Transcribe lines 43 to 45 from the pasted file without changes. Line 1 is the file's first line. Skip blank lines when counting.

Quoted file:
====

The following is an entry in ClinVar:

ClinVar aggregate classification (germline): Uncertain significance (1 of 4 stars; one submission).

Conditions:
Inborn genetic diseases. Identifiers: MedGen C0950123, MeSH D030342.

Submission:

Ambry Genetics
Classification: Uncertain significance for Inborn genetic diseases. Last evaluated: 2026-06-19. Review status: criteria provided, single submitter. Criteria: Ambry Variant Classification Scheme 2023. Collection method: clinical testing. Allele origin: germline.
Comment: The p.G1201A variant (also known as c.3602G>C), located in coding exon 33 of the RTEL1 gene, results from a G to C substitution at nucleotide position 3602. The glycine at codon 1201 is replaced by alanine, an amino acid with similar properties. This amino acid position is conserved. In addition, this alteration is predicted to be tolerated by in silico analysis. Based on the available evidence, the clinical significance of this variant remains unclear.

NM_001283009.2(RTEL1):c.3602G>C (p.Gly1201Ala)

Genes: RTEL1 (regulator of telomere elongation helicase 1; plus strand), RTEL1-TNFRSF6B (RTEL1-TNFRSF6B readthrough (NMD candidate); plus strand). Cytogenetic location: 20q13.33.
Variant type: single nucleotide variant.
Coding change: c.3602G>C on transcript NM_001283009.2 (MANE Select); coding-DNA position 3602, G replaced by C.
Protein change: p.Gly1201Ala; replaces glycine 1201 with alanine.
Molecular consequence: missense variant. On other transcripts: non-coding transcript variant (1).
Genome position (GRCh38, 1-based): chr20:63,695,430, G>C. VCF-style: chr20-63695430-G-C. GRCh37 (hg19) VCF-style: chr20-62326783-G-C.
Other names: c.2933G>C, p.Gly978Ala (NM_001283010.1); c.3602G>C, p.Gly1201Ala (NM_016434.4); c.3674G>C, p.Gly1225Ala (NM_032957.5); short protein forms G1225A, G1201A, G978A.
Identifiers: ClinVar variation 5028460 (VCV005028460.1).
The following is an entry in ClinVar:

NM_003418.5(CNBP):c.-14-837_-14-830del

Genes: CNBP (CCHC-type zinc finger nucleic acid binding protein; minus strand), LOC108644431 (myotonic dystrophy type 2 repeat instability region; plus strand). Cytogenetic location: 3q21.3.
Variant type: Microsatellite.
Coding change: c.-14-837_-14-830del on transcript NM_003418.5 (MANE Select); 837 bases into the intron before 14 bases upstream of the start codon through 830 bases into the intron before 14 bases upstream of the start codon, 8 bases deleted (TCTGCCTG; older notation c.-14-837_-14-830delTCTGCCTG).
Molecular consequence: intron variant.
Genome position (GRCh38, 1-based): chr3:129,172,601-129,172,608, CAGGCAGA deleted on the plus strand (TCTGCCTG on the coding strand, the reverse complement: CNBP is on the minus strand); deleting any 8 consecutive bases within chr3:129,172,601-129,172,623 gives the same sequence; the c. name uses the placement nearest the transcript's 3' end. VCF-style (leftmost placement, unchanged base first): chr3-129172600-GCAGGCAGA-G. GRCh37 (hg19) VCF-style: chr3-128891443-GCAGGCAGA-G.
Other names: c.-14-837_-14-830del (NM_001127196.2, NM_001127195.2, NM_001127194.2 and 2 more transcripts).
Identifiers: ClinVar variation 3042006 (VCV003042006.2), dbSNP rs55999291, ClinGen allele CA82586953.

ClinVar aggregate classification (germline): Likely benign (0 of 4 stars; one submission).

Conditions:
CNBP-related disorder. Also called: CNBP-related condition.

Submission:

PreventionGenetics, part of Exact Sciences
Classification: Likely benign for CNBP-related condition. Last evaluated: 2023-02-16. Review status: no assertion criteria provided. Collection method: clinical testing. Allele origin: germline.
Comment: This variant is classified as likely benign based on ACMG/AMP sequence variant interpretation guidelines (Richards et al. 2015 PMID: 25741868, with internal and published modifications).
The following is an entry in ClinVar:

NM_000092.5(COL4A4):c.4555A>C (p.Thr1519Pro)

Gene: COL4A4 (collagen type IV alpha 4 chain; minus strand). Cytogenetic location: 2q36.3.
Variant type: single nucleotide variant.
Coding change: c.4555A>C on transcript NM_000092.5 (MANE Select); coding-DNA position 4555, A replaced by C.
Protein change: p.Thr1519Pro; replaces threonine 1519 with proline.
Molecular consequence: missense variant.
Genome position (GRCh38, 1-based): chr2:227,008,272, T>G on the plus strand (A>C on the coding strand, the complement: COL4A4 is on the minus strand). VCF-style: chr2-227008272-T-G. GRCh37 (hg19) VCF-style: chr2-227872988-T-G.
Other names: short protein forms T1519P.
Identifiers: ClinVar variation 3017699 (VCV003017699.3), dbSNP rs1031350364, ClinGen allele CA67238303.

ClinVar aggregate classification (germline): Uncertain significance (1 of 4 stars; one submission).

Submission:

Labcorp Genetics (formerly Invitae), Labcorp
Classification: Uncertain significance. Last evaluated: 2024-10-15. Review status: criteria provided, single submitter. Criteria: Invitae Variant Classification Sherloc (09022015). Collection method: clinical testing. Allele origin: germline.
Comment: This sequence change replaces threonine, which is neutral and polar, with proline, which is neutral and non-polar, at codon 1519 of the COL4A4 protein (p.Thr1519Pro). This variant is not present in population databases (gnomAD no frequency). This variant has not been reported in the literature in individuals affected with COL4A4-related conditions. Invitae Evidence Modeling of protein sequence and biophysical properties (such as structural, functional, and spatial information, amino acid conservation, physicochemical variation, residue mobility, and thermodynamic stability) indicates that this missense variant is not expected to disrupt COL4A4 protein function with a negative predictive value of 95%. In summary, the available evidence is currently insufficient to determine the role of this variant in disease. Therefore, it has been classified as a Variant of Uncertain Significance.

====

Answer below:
Identifiers: ClinVar variation 3017699 (VCV003017699.3), dbSNP rs1031350364, ClinGen allele CA67238303.

ClinVar aggregate classification (germline): Uncertain significance (1 of 4 stars; one submission).

Submission: